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SQL Monitor details for later tuning. 29 March 2012

Posted by David Alejo Marcos in Exadata, Oracle 11.2, RAC, SQL - PL/SQL, Tuning.
Tags: , , , , ,
3 comments

Tuning has always being good fun and something like a challenge for me.

From time to time we are being asked to find out why something did run slow while you are sleeping; answering this question is, in most cases, a challenge.

The problem:

My batch did run slow last night, can you let us know why? Or why did this query run slow? Are questions we, as DBAs, have to answer from time to time.

The solution:

Oracle has provided us with many tools to dig out information about past operations. We have EM, AWR, ASH, dba_hist_* tables, scripts all over internet, etc.

I must admit I do use sql_monitor quite often, but on a really busy environment, Oracle will only keep, with any luck, couple of hours of SQLs.

V$SQL_MONITOR and dbms_sqltune.report_sql_monitor have become tools I use most frequently.

The only problem I have is, as mentioned earlier, the number of SQLs stored on v$sql_monitor or, rather, the length of time being kept there.

Oracle will keep a certain number of SQLs (defined by a hidden parameter) and start recycling them so, by the time I am in the office, any SQL executed during the batch is long gone.

For this reason I came up with the following. I must admit it is not rocket science, but it does help me quite a lot.

It is like my small collection of “Bad Running Queries”. And I only need another DBA or an operator with certain privileges to execute a simple procedure to allow me to try to find out what did happen.

We need the following objects:
1.- A table to store the data:

 CREATE TABLE perflog
(
  asof             DATE,
  userid           VARCHAR2(30),
  sql_id           VARCHAR2 (30),
  monitor_list     CLOB,
  monitor          CLOB,
  monitor_detail   CLOB
);
/ 

2.- A procedure to insert the data I need for tuning:

 CREATE OR REPLACE PROCEDURE perflog_pr (p_sql_id VARCHAR2 DEFAULT 'N/A')
AS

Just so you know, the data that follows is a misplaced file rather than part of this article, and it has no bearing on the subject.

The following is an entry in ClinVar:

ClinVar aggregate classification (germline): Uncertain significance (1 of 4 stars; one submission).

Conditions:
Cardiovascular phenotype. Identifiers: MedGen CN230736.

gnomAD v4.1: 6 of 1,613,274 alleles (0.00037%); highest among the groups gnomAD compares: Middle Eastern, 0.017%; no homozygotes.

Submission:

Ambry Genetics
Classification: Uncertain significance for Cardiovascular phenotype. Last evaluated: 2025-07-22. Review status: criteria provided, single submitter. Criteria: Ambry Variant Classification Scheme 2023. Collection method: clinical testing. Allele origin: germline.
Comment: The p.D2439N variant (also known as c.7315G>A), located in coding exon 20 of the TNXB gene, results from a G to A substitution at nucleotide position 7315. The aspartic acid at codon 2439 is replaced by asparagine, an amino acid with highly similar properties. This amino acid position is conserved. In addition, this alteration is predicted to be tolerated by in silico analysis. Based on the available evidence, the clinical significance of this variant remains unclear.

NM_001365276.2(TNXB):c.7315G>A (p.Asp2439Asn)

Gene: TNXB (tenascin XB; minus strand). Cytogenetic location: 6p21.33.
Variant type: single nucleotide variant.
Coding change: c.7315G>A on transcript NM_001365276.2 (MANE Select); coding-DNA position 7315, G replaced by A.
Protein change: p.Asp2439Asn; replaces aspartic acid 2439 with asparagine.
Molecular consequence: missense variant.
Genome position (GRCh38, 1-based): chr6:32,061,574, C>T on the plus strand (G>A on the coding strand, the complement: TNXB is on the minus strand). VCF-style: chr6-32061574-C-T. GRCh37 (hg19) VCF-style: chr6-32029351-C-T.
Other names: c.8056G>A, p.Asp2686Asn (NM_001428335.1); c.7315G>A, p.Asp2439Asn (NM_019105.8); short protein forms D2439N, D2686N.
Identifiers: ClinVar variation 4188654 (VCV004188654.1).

BEGIN
  IF p_sql_id = 'N/A'
  THEN
     INSERT INTO perflog
        SELECT SYSDATE,
               sys_context('USERENV', 'SESSION_USER'),
               p_sql_id,
               sys.DBMS_SQLTUNE.report_sql_monitor_list (TYPE => 'HTML',
                                                     report_level => 'ALL'),
               NULL,
               NULL
          FROM DUAL;
  ELSE
     INSERT INTO perflog
        SELECT SYSDATE,
               sys_context('USERENV', 'SESSION_USER'),
               p_sql_id,
               sys.DBMS_SQLTUNE.report_sql_monitor_list (TYPE => 'HTML',
                                                     report_level => 'ALL'),
               sys.DBMS_SQLTUNE.report_sql_monitor (sql_id => p_sql_id,
                                                TYPE => 'ACTIVE',
                                                report_level => 'ALL'),
               sys.DBMS_SQLTUNE.report_sql_detail (sql_id => p_sql_id,
                                               TYPE => 'ACTIVE',
                                               report_level => 'ALL')
          FROM DUAL;
  END IF;

  COMMIT;
END;
/ 

3.- Grant necessary permissions:

 grant select, insert on perflog to public
/

create public synonym perflog for perflog
/

grant execute on perflog_pr to public
/

create public synonym perflog_pr for perflog_pr
/ 

grant select any table, select any dictionary to <owner_code>
/

The way it works is as follows:

– If business complains regarding a specific query, the DBA or operator can call the procedure with the sql_id:

 exec perflog_pr ('1f52b50sq59q'); 

This will store the datetime, sql_id, DBA/operator name and most important the status of the instance at that time, general view of the sql and a detailed view of the sql running slow.

– If business complains regarding slowness but does not provide a specific query, we execute the following:

 exec perflog_pr; 

This will store the datetime, sql_id, DBA/operator name and a general view of the instance.

Please, give it a go and let me know any thoughts.

As always, comments are welcome.

David Alejo-Marcos.

David Marcos Consulting Ltd.

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Extending Oracle Enterprise Manager (EM) monitoring. 29 January 2012

Posted by David Alejo Marcos in Grid Control, Oracle 11.2, SQL - PL/SQL.
Tags: , , ,
4 comments

I always found Oracle Enterprise Manager (EM) to be an interesting tool for different reasons. The only thing I missed was an easy way to create my own alerts.

It is very simple to create a KSH, Perl, etc script to do some customised monitoring and notify you by email, Nagios, NetCool, etc.

By integrating your scripts with OEM, you will have an easy way to enhance your monitoring and still have notification by email, SNMP traps, etc. as you would currently have if your company is using OEM for monitoring your systems.